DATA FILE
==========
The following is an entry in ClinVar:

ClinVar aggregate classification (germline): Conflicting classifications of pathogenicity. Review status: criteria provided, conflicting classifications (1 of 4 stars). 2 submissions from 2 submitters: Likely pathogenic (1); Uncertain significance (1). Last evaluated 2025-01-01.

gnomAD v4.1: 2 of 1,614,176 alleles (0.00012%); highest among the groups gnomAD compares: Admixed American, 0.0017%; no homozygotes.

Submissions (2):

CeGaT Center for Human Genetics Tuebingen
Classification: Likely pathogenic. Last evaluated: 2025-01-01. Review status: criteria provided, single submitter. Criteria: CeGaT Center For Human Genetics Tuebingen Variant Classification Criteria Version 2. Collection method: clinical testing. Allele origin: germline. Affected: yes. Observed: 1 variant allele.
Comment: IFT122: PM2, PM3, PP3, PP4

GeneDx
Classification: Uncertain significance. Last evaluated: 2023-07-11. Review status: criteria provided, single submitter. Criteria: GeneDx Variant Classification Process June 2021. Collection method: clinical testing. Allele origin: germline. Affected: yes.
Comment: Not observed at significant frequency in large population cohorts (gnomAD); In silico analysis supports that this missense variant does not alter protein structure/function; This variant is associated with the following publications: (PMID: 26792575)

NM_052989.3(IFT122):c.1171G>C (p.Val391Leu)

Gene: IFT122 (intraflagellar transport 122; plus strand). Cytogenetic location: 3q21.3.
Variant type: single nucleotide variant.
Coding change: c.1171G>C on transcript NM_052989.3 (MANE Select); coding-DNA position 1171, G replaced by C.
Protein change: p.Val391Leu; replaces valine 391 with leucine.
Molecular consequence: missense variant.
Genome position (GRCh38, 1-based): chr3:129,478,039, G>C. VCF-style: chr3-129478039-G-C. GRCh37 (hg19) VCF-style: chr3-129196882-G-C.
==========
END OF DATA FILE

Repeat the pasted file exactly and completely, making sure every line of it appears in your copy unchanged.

The following is an entry in ClinVar:

ClinVar aggregate classification (germline): Conflicting classifications of pathogenicity. Review status: criteria provided, conflicting classifications (1 of 4 stars). 2 submissions from 2 submitters: Likely pathogenic (1); Uncertain significance (1). Last evaluated 2025-01-01.

gnomAD v4.1: 2 of 1,614,176 alleles (0.00012%); highest among the groups gnomAD compares: Admixed American, 0.0017%; no homozygotes.

Submissions (2):

CeGaT Center for Human Genetics Tuebingen
Classification: Likely pathogenic. Last evaluated: 2025-01-01. Review status: criteria provided, single submitter. Criteria: CeGaT Center For Human Genetics Tuebingen Variant Classification Criteria Version 2. Collection method: clinical testing. Allele origin: germline. Affected: yes. Observed: 1 variant allele.
Comment: IFT122: PM2, PM3, PP3, PP4

GeneDx
Classification: Uncertain significance. Last evaluated: 2023-07-11. Review status: criteria provided, single submitter. Criteria: GeneDx Variant Classification Process June 2021. Collection method: clinical testing. Allele origin: germline. Affected: yes.
Comment: Not observed at significant frequency in large population cohorts (gnomAD); In silico analysis supports that this missense variant does not alter protein structure/function; This variant is associated with the following publications: (PMID: 26792575)

NM_052989.3(IFT122):c.1171G>C (p.Val391Leu)

Gene: IFT122 (intraflagellar transport 122; plus strand). Cytogenetic location: 3q21.3.
Variant type: single nucleotide variant.
Coding change: c.1171G>C on transcript NM_052989.3 (MANE Select); coding-DNA position 1171, G replaced by C.
Protein change: p.Val391Leu; replaces valine 391 with leucine.
Molecular consequence: missense variant.
Genome position (GRCh38, 1-based): chr3:129,478,039, G>C. VCF-style: chr3-129478039-G-C. GRCh37 (hg19) VCF-style: chr3-129196882-G-C.